Types of Land in Medieval Cottenham

We can identify several distinctly different categories of land within the parish which survived from the medieval period until the 1840s. These can be seen on the pre-enclosure map [link to pre-enclosure map].

First, the arable 'open fields' clustered on the Greensand ridge in the southern part of the parish, safe from flooding above the 20ft contour. Initially there were three of these, later six and ultimately five. Each huge field was divided into 'furlongs' and these further sub-divided into strips shaped 'selions' of around half an acre. Every year each field grew a different crops in rotation, and individual owners held strips scattered between the furlongs. Separating the furlongs were not hedges or fences, but paths, tracks, banks and drainage ditches. Drainage was further aided by ploughing parallel to any slight slope in the ground. In some areas the repeated ploughing of strips has left a distinctive 'ridge and furrow' pattern which survives today, but this is not characteristic of Cottenham.

To the north of the open fields, below the 20ft contour, lay an area mainly used for pasture. These lands, sometimes knows as 'hards' only flooded in the very wettest conditions and so were suitable for grazing most of the year. They would not have been divided by fences but were held 'in common', individuals having the right to pasture a specified number of animals.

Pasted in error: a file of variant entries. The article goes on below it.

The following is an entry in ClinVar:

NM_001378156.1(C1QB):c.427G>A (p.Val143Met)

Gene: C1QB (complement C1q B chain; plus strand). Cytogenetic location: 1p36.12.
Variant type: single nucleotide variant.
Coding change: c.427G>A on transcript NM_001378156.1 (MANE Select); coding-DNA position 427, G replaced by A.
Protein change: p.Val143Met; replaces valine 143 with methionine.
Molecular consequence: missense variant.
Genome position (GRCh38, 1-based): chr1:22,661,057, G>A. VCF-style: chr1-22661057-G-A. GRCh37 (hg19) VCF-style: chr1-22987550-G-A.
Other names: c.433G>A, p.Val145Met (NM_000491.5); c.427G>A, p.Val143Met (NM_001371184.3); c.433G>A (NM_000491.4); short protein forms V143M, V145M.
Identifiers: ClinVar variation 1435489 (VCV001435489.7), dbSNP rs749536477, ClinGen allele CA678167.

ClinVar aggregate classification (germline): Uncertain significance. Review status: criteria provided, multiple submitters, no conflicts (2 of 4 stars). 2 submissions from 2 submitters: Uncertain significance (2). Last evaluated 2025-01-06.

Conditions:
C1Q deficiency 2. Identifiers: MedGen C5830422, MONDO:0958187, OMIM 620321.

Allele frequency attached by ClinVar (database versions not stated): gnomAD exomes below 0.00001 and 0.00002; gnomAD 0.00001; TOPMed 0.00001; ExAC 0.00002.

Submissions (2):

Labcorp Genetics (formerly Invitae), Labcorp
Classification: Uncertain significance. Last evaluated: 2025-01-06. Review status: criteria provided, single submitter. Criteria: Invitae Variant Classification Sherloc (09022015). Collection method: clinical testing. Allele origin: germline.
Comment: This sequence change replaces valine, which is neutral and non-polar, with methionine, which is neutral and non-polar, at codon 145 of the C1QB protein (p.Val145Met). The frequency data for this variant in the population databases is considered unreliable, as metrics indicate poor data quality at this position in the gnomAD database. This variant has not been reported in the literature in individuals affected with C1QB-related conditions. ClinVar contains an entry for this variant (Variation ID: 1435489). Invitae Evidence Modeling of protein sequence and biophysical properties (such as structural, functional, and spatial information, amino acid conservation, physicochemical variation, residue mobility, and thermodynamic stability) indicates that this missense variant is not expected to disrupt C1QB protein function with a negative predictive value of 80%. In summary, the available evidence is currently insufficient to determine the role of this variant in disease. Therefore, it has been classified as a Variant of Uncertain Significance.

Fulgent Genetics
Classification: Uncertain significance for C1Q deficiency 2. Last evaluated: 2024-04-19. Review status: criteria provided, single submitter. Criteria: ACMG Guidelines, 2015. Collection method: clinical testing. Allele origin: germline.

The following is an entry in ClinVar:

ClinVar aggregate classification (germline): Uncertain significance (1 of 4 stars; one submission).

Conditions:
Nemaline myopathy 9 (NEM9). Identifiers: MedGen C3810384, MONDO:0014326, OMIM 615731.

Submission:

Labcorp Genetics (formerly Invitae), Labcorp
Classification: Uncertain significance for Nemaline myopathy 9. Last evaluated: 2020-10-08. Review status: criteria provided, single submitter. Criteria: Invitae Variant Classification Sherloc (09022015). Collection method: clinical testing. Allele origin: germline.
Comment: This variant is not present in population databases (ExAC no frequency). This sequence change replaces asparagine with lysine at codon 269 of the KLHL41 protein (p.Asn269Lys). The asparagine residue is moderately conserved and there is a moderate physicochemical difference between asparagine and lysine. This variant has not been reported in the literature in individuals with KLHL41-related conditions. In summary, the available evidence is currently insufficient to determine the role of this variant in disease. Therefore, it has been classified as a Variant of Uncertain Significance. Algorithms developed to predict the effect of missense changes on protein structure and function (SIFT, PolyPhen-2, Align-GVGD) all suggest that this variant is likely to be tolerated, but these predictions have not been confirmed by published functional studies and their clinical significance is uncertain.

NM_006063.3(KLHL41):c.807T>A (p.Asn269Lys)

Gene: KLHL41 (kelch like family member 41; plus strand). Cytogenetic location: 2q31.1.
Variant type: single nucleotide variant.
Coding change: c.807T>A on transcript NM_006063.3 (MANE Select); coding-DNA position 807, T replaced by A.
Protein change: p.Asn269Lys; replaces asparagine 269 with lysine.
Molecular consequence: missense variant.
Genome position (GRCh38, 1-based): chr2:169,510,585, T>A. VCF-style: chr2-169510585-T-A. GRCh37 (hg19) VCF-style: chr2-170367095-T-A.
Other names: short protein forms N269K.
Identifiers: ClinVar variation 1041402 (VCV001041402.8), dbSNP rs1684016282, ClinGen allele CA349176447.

Further from the village, and only just above sea level, were the 'low' fens. By the end of the medieval period most of these had been cleared of scrub and all but the wettest areas could be mown for hay or grazed. The silt which was deposited on them when they flooded would have made them particularly rich. Again, these were not fenced, but grazed in common.

The very wettest areas of the low fens were only suitable for special fenland crops. Setchell Fen is named after the sedge that was once grown there. Reeds were also cut, teasels for carding wool, there was an 'osier holt' (for coppice willow) and peat was dug for fuel in Chear Fen. These wet areas were also fished, particularly for eels, and hunted, particularly for wildfowl (later shot using huge boat-mounted 'punt guns'). However, these activities were never as dominant in Cottenham as in other fen and fen edge parishes.

The final category of land were 'closes'. This was land permanently fenced of hedged. Most of the closes in Cottenham were gardens and orchards around the houses in the village itself, but there were a few areas of 'old enclosure', particularly on the pasture land along the boundary with Landbeach. As we shall see, the permanent fencing of land was a source of much conflict.

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